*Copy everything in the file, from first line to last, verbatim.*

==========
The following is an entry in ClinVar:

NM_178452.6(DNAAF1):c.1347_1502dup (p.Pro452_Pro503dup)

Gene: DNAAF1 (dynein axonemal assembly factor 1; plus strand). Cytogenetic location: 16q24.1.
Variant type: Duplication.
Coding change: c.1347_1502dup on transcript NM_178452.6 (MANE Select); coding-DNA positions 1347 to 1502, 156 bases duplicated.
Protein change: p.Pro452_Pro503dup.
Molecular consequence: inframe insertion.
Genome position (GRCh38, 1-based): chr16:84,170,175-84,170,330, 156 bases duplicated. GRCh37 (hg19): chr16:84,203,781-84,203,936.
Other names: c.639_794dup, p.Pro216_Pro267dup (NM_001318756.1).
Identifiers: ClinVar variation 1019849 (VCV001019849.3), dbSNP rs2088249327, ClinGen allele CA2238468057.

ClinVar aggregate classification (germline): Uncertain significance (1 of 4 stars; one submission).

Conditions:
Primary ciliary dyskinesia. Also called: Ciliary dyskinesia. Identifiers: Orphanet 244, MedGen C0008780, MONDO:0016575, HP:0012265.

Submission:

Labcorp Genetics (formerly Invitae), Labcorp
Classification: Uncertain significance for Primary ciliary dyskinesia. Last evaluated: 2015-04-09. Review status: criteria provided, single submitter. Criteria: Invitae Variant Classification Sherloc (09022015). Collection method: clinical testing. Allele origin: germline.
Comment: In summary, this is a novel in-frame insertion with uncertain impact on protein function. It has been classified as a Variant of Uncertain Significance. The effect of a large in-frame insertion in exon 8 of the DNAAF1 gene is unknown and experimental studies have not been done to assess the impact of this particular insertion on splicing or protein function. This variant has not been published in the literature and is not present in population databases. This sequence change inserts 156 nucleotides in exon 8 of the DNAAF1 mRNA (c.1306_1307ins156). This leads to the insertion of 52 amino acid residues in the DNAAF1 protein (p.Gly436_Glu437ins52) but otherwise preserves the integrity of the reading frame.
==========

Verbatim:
The following is an entry in ClinVar:

NM_178452.6(DNAAF1):c.1347_1502dup (p.Pro452_Pro503dup)

Gene: DNAAF1 (dynein axonemal assembly factor 1; plus strand). Cytogenetic location: 16q24.1.
Variant type: Duplication.
Coding change: c.1347_1502dup on transcript NM_178452.6 (MANE Select); coding-DNA positions 1347 to 1502, 156 bases duplicated.
Protein change: p.Pro452_Pro503dup.
Molecular consequence: inframe insertion.
Genome position (GRCh38, 1-based): chr16:84,170,175-84,170,330, 156 bases duplicated. GRCh37 (hg19): chr16:84,203,781-84,203,936.
Other names: c.639_794dup, p.Pro216_Pro267dup (NM_001318756.1).
Identifiers: ClinVar variation 1019849 (VCV001019849.3), dbSNP rs2088249327, ClinGen allele CA2238468057.

ClinVar aggregate classification (germline): Uncertain significance (1 of 4 stars; one submission).

Conditions:
Primary ciliary dyskinesia. Also called: Ciliary dyskinesia. Identifiers: Orphanet 244, MedGen C0008780, MONDO:0016575, HP:0012265.

Submission:

Labcorp Genetics (formerly Invitae), Labcorp
Classification: Uncertain significance for Primary ciliary dyskinesia. Last evaluated: 2015-04-09. Review status: criteria provided, single submitter. Criteria: Invitae Variant Classification Sherloc (09022015). Collection method: clinical testing. Allele origin: germline.
Comment: In summary, this is a novel in-frame insertion with uncertain impact on protein function. It has been classified as a Variant of Uncertain Significance. The effect of a large in-frame insertion in exon 8 of the DNAAF1 gene is unknown and experimental studies have not been done to assess the impact of this particular insertion on splicing or protein function. This variant has not been published in the literature and is not present in population databases. This sequence change inserts 156 nucleotides in exon 8 of the DNAAF1 mRNA (c.1306_1307ins156). This leads to the insertion of 52 amino acid residues in the DNAAF1 protein (p.Gly436_Glu437ins52) but otherwise preserves the integrity of the reading frame.